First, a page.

New PCSO liaison to fill alleged gaps in red flag law

    Phillips County Sheriff’s Office is looking to put another man or woman on the beat — except this volunteer won’t be toting a badge or a gun.
    PCSO’s civil police liaison will be a part-time volunteer responsible for checking in on individuals who have been contacted previously by local law enforcement.
    Phillips County Sheriff Thomas Elliott said he hopes the program — which was inspired by a similar program in Kansas City, Missouri — will be able to build bridges between his office and community members and cut recidivism rates while conserving County resources.
    “We’re trying to create a person who can go out and just check up on people who we’ve been in contact with before,” he said.
    He stressed that the volunteer will not have the responsibilities of a law enforcement officer and will be able to focus solely on outreach.
    On top of hopefully reducing crime, Elliott said the liaison will help fill the holes in Colorado’s mental health safety net by connecting at-risk individuals with public resources like Centennial Mental Health.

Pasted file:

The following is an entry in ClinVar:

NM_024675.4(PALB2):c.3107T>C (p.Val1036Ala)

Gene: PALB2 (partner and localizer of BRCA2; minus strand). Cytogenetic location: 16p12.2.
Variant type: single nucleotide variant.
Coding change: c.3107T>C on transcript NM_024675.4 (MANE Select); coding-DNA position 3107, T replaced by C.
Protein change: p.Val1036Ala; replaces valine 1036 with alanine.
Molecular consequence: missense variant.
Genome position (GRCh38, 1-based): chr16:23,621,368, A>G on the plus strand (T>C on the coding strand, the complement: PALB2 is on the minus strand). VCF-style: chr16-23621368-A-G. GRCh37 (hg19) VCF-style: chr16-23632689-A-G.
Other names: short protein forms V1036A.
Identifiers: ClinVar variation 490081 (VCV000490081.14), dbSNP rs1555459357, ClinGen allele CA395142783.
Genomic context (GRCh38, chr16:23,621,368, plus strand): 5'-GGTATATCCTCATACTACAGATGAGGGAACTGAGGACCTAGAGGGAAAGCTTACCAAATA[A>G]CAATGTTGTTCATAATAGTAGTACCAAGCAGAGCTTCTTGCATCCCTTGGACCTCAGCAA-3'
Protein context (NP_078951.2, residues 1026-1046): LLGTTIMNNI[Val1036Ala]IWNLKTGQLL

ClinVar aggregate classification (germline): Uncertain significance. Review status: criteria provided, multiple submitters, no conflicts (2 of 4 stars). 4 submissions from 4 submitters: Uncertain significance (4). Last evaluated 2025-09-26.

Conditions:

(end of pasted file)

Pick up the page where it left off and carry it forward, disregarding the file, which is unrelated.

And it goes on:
He identified the recently passed “red flag” gun bill as a missed opportunity for the State to deal with the mental health issues that he sees at the root of gun violence.
    In March, Elliott joined other Colorado sheriffs in announcing he will refuse to enforce this particular law, which gives courts the authority to remove firearms from individuals deemed dangerous.
    Elliott said he believes the law infringes on state and U.S. federal constitutional protections and also criticized it for failing to mandate mental health treatment for those identified as dangerous by the court.
    In a Facebook post advertising the position, Elliott stressed the importance of interpersonal skills for potential candidates, namely personal courage, emotional intelligence and a willingness to seek out professional services to meet individuals’ needs.
    Elliott said he hopes to fill the position and have the liaison on the streets by July or August.

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